By the end of Going Clear I felt that I owed Kevin Bacon something of an apology.  While The Following certainly got stupid by the end of the series, it wasn't nearly so bad at the halfway point as I thought it was.  I guess The Following   was more believable than I thought.  

Monday, December 30, 2013

The Shining directed by Stanley Kubrick


I’ve been engaged in a little Stephen King project inspired by the wonderful documentary Room 237 about people who are obsessed with Stanley Kubrick’s movie version of The Shining.  I’ve already re-read The Shining, and I plan on reading the new sequel to it, Doctor. Sleep as soon as it’s my turn at my local library’s copy.  

For Stanley Kubrick’s movie version of The Shining I thought it might be fun to do a “live blog” sort of thing.   So I sat down with a bottle of wine and some crackers and cheese;  opened up a new file on Google Docs and clicked play on my DVD.  What follows is an edited version of the notes I made while watching The Shining for the first time in some 25 years.  I’m assuming you’ve already seen the movie, so there will be spoilers.

First glass of wine:

The opening shots are beautiful, what with the helicopter following that little yellow car up the mountains.  The music is creepy low French horns, maybe tubas.  Those instruments to do not get much work these days.

Starting with Jack’s job interview  makes a lot of exposition possible.  A lot of exposition. The hotel manager  has amazing hair.  Nicholson’s hair is not great.  The movie has just started and he already looks insane.

First shot of the famed elevator of blood opening.  It’s a vivid image, not scary, kind of pretty in a way and puzzling.  

Danny sees the twin girls for the first time.  Creepy.  Nothing happens, but it's creepy.  Maybe it’s their blue dresses with the white socks.  One little girl  in a blue dress with white socks suggests Alice in Wonderland, but two of them in the same dress is creepy.  

More exposition.    

Second glass of wine:

More exposition.  

Scatman Crothers is pretty good.   

So far there has been only brief mention  of Jack’s drinking.  From the movie we think that he got  too physical with Danny once, but we don’t know the extent of the damage his drinking has caused his family.  This movie is a haunted hotel movie; the book was about the effects of alcoholism.

Long tracking shots showing off the hotel set.  

Here’s the Big Wheel.  This is the part of the movie I liked the best the first time I saw it.  The sound of the big wheel going on and off of the rugs--how did they do that with a whole camera crew following him?  

It’s a good thing there’s creepy music during the creepy parts, otherwise we’d just be bored watching Shelly Duvall and Danny walk through the maze for the first time.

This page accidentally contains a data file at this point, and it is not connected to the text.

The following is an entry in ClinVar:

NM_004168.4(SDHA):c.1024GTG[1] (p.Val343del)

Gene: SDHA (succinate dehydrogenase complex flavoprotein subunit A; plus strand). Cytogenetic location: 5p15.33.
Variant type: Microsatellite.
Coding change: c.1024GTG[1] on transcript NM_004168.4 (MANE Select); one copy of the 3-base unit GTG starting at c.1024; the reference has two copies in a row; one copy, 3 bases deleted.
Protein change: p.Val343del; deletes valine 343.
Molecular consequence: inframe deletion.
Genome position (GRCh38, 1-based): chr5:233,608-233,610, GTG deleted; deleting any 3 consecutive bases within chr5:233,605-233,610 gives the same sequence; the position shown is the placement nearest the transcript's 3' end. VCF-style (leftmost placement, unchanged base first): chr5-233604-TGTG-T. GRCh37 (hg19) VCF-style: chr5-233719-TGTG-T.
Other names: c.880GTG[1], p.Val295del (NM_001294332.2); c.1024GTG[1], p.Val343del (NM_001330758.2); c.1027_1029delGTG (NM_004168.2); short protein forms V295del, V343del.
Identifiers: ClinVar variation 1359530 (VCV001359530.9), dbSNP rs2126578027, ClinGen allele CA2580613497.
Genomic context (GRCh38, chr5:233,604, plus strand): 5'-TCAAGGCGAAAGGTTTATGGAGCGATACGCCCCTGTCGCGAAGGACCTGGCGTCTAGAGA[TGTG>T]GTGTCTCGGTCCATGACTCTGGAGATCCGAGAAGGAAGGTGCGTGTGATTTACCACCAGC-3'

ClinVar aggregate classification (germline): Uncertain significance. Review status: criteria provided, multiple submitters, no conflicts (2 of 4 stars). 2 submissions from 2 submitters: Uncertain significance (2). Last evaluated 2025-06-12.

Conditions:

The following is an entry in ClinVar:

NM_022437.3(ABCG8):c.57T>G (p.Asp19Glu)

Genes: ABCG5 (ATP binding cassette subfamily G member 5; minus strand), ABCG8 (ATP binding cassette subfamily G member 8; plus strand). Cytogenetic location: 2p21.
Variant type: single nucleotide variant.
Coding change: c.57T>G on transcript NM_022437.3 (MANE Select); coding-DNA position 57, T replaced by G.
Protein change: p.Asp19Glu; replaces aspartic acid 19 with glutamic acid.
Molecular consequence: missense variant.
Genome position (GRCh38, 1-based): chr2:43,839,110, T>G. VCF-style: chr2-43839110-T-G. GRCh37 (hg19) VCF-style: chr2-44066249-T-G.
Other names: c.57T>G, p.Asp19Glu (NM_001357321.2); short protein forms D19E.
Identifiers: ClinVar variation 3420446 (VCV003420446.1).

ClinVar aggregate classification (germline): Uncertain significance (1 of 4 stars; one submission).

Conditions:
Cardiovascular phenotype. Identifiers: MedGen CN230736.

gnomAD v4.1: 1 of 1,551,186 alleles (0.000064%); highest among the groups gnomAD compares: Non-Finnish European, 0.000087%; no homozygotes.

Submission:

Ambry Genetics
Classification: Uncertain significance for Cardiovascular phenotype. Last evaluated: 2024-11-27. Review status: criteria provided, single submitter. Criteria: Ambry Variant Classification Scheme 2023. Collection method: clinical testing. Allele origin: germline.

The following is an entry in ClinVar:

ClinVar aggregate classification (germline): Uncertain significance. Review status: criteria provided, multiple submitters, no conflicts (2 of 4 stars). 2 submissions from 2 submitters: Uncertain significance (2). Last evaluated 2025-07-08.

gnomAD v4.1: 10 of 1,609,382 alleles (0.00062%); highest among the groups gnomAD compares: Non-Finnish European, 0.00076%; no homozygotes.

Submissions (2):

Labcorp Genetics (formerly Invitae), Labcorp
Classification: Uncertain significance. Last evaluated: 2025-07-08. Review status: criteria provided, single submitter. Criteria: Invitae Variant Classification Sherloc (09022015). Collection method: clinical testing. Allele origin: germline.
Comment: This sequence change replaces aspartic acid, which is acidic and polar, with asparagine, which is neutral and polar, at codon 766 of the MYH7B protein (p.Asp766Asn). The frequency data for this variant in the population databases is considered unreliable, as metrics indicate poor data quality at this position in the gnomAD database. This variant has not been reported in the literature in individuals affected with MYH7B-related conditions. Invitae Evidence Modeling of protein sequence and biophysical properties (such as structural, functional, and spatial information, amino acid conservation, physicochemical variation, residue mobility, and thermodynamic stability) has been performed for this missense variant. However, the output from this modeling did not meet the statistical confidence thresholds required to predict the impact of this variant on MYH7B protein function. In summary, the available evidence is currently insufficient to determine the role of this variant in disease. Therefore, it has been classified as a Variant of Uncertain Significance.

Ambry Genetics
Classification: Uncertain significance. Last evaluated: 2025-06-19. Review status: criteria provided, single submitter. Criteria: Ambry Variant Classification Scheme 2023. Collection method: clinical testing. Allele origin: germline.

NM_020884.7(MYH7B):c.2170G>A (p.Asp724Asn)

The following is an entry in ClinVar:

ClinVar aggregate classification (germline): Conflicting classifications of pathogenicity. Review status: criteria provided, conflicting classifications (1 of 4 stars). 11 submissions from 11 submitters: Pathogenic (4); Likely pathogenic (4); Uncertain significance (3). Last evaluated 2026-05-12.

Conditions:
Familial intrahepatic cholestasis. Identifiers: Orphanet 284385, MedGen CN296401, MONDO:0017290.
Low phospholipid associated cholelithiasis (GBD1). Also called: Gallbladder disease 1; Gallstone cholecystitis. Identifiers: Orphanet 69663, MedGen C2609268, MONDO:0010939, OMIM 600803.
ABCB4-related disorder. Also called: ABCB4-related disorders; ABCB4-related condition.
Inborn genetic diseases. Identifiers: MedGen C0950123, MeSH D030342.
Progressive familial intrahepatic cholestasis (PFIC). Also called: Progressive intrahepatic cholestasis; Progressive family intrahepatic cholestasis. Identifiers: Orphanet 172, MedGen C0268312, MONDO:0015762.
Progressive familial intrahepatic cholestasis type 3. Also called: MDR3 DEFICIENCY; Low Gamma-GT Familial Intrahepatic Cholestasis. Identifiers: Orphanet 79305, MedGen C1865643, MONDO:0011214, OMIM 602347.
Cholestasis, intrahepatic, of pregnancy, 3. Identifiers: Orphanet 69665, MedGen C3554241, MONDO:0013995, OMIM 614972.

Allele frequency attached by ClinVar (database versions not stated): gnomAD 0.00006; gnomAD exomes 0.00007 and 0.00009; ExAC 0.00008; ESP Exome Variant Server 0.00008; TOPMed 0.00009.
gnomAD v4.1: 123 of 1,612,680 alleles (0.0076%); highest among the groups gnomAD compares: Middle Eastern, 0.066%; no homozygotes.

More Big Wheel stuff. Danny is wearing the same outfit he wore the first time. Maybe he has Big Wheel clothes the way some of us used to have play clothes.   

I used to have a Big Wheel when I was a kid.  Riding it around a massive empty hotel would have been so cool.  

I think this is the worst Jack Nicholson performance I’ve ever seen.  He’s comical, like a bad SNL parody of Jack Nicholson.  Duvall is trying to do her best with some of the worst dialogue I’ve ever heard.  Who wrote this?  They really just should have stuck with King’s dialogue.  It was better than this.  

Nicholson has yet to interact with Danny in a way that would lead you to think he was a decent father. In the book, he loved Danny, and Danny was devoted to him.  Even though he was a problematic father at best, you could see why Danny loved him.

First look at crazy Jack face.  Was that supposed to scare me?  The music was intense.  

Duvall is trying  to make a call but the lines are all down.  She talks over the radio with an attractive young park ranger.  He has good hair too but not nearly as good as the hotel manager in the opening scenes.  Besides the amazing set, the period haircuts are best thing in the movie so far.   

More Big Wheel.  He’s wearing a different outfit.  There's the twin sisters.  Creepy.  

They speak

“Hello Danny. Would you like to play with us?”

Run kid run run run run.

He’s just breathing heavily, quick shot of the twins bloody with axe on the floor.  

Okay, that was scary.  

Third glass of wine.
I think this would be a better movie if they edited Jack out of more scenes.  I’ve a feeling that if I were watching this with friends we’d all be laughing every time he speaks.  

The scenes with the kid are kind of creepy, and would be even without the music telling us they are supposed to be creepy.  

Danny shows up with bruises on his neck and Duvall accuses  Jack of doing it.  Genuinely scary.  Nicholson heads for the bar.  The music is becoming earsplitting so I know the next part will be really scary.  Lloyd the bartender appears.  Not really that scary.  Just puzzling. Can't trust the music, I guess.

Cut to Miami where we find Scatman Crothers with a really amazing poster of a nude black woman with the biggest afro anyone has ever seen. There is some intense hair in this movie.